In January of last year, the Blue Ribbon Commission (BRC) laid out an outline for how to move forward with managing the U.S.’s nuclear waste. In addition to recommending one or more long-term geologic repositories, they also recommended one or more interim, consolidated waste facilities. The committee also stated that any new facilities should be sited using a consensus-based approach that allows communities to play a central decision making role in the process. Incoming Energy Secretary Enrie Moniz, a member of the BRC, has voiced his commitment to putting these recommendations into motion during his term.
The last time we tried this was back in the early 1980’s with the Nuclear Waste Policy Act, which failed to take a transparent, consensus-based approach. Due to this fact there is an abundance of urban mythology in communities from Georgia to all the way out to Washington State about how “our town was almost turned into a nuclear waste dump.” For 5 years I lived in one of these towns- Asheville, NC- which like dozens of other locations was surveyed and quickly rejected based on inappropriate geology.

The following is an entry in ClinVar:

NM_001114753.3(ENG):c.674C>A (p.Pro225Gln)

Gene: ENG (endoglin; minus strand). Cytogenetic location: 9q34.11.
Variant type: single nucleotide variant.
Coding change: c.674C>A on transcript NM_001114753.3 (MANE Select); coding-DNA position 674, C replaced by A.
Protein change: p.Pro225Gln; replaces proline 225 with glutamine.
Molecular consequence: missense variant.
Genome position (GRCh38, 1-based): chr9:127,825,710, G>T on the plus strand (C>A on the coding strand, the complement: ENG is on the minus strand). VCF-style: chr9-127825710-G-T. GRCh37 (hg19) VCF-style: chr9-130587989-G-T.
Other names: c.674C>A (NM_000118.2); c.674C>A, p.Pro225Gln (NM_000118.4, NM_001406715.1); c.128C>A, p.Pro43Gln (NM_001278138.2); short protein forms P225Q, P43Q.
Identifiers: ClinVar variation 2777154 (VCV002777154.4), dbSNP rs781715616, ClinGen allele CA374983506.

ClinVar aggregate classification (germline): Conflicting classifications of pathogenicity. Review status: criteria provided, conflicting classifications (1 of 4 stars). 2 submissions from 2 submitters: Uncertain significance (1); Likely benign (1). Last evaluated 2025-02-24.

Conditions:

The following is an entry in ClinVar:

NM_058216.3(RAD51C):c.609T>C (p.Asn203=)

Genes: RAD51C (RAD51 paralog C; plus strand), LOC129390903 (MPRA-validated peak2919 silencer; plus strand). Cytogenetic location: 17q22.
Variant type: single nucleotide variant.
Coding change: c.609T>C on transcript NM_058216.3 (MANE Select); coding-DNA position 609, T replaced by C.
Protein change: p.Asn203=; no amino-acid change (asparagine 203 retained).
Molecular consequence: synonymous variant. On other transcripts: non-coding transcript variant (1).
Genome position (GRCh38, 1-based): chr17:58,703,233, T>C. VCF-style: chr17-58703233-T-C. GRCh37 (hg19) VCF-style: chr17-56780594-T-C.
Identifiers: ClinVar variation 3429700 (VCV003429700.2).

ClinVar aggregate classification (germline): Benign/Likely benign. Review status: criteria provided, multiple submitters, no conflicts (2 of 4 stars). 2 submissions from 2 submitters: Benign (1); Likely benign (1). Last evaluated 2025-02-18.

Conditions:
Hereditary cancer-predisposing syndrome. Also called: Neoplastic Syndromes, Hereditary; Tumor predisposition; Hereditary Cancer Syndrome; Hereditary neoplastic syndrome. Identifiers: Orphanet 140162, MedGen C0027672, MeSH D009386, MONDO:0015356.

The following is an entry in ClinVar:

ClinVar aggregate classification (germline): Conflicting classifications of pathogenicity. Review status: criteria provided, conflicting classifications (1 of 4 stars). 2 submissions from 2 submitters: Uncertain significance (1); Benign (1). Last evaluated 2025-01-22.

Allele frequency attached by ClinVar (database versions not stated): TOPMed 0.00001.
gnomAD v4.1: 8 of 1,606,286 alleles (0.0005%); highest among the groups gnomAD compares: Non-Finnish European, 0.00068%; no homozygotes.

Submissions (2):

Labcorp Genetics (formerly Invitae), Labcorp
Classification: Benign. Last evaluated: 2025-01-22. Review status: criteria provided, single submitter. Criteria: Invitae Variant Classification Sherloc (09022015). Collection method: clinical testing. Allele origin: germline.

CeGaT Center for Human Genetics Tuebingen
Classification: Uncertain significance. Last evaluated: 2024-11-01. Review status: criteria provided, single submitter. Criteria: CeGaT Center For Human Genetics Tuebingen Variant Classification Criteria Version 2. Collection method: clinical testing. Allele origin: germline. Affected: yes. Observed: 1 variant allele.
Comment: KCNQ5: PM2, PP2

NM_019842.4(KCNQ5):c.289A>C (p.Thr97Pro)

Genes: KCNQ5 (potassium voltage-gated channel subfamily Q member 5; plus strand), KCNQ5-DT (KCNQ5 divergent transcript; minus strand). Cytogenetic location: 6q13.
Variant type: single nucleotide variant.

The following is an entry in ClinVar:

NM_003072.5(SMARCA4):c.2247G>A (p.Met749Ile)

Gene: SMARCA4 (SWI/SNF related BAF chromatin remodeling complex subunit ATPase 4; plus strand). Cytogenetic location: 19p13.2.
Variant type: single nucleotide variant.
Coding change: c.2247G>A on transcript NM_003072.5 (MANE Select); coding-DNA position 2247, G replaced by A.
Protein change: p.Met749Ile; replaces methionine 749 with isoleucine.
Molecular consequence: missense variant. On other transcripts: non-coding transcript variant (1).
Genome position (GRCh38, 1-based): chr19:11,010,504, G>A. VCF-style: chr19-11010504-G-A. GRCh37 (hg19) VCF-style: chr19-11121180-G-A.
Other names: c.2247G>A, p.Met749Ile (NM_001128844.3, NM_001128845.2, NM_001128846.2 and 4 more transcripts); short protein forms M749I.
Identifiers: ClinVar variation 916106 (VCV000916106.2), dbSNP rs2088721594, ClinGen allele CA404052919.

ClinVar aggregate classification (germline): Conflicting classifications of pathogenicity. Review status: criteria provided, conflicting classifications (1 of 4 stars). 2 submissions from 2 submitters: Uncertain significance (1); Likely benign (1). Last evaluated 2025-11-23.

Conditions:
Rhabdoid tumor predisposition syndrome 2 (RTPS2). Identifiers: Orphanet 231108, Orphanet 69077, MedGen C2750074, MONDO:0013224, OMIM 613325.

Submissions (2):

The story goes that the community didn’t get so much as a briefing and after a few locals spoke to the surveyors, rumors abounded that the federal government was planning to store waste there. There is still an active narrative, ‘that a small group of community members defeated the powerful nuclear lobby in their attempt to destroy our town,’ which has served as the lead in to just about every article on nuclear energy in the local papers ever since. Fighting nuclear projects is practically a local pastime.
Many involved in “fighting” this particular repository site (which, again, was only surveyed and never actually up for serious consideration) then made careers out of fighting all nuclear projects (locally and nationally), some are still at it today. Leaving people out of the dialogue is a big reason the nuclear industry has a bad rap. People hate feeling left out. This time we’ve got to do a better job at proactive inclusion.